President Xi draws ‘red line’ warning at 20th Hong Kong handover anniversary

China's President Xi Jinping. (Photo courtesy: Reuters)
China’s President Xi Jinping. (Photo courtesy: Reuters)

(, Jul04, 2017) – Defying Chinese President Xi Jinping’s warning that any attempt, among others, to “challenge the power of the central government” is an act that “crosses the red line and is absolutely impermissible”, tens of thousands of protesters took to the streets of Hong Kong to mark the 20th anniversary of the city’s handover from Britain to China on Jul 1, calling for fully democratic elections and for the immediate release of terminally ill political prisoner Liu Xiaobo. Both are absolute taboo topics to Beijing.

Some 60,000 marchers took umbrellas, banners and performance art to show their anger over the erosion of traditional rights and freedoms in the city during the past two decades of Chinese rule, reported the Cantonese Service of Radio Free Asia (RFA, Washington) Jul 1. It said the marchers called on the Beijing-backed administration of newly inaugurated chief executive Carrie Lam to “delay no more” in moving towards universal suffrage and public nominations.

The warning was issued by a grim, unsmiling Xi during the handover ceremony earlier in the day at which Carrie Lam, not a popular choice by the people of Hong Kong, formally took charge. Xi promised to maintain Hong Kong’s autonomy but focused entirely on the “one country” aspect of the “one country, two systems” guaranteed at the time of the 1997 handover. This promise of high degree of autonomy was supposed to last for at least 50 years, but Xi said it was important to have a “correct understanding” of the relationship between one country and two systems, reported Jul 1.

“Any attempt to endanger China’s sovereignty and security, challenge the power of the central government … or use Hong Kong to carry out infiltration and sabotage activities against the mainland is an act that crosses the red line and is absolutely impermissible,” the RFA report quoted Xi as saying.

Hours after Xi issued this warning, the protest marchers raised banners with slogans such as “Democracy Delay No More!” “China, Get Out of Hong Kong!” and “Independence for Hong Kong!” and with portraits of Nobel Peace laureate Liu.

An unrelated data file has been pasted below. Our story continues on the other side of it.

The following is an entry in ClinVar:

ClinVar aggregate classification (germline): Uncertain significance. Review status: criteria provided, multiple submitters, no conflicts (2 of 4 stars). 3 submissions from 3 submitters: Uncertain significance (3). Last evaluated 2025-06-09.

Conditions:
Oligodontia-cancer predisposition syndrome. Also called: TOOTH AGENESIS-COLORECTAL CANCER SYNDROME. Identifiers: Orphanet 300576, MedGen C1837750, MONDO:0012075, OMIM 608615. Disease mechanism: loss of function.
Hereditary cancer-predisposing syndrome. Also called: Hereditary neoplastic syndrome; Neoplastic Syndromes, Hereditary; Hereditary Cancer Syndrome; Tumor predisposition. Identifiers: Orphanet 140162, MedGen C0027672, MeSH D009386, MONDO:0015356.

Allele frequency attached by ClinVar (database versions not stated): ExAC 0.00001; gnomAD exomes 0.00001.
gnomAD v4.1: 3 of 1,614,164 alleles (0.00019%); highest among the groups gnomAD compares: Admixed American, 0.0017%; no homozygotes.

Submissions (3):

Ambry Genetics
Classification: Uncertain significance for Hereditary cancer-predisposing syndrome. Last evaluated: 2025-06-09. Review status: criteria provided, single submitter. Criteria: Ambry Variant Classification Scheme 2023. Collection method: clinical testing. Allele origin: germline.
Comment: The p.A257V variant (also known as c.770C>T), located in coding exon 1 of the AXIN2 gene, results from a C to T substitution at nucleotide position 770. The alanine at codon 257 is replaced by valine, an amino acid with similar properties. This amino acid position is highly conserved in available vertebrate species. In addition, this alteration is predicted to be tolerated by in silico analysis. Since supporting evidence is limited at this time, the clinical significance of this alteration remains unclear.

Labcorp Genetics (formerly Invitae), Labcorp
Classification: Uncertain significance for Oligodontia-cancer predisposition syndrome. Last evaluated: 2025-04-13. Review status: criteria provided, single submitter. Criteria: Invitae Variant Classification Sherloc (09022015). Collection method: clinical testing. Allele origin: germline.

The protest march was marred by scuffles with pro-Beijing groups and allegations of police violence.

The report said organizers estimated that around 60,000 people turned out on Jul 1, compared with some 110,000 last year, while the police, who sealed off a number of road intersections to prevent new protesters from joining the march along its route, have said they had counted just 14,500.

China’s National People’s Congress (NPC) standing committee, as authorized under Hong Kong’s mini constitution, the Basic Law, recently intervened to rule out public nomination of candidates in a debate over electoral reform and to oust two pro-independence lawmakers who changed the wording of their oaths of allegiance, prompting protests by lawyers and the public fearing for the city’s judicial independence.

“We want to take back Hong Kong, defend our independent judiciary and the rule of law, as well as the foundations of our economic success,” lawmaker Lau Siu-lai was quoted as saying.

Many in Hong Kong also accused China of violating the territory’s autonomy in 2015 when it seized and took away to the mainland five publishers who were putting out gossipy books about the Chinese leadership and allegedly distributing them on the mainland.

Both Xi and new Chief Executive Carrie Lam set themselves on a collision course with the considerable section of Hong Kong residents who value democracy and freedom more than economic development. Xi in his speech raised two demands that had previously brought Hong Kong residents out on the streets in the hundreds of thousands. He said the territory needed to improve its systems “to defend national security, sovereignty and development interests,” as well as “enhance education and raise public awareness of the history and culture of the Chinese nation.”

But China’s demand that Hong Kong pass a national security law had prompted massive street protests 14 years ago, while plans to implement a program of “patriotic education” brought more people onto the streets in 2012 and helped politicize the territory’s youths, noted the report.

Both plans were subsequently shelved, but taking cue from Xi, Lam has indicated that she wanted to put them back on the table. She also argues that the time isn’t right to satisfy a popular demand for greater democracy by allowing a future chief executive to be chosen by universal suffrage, the report added.


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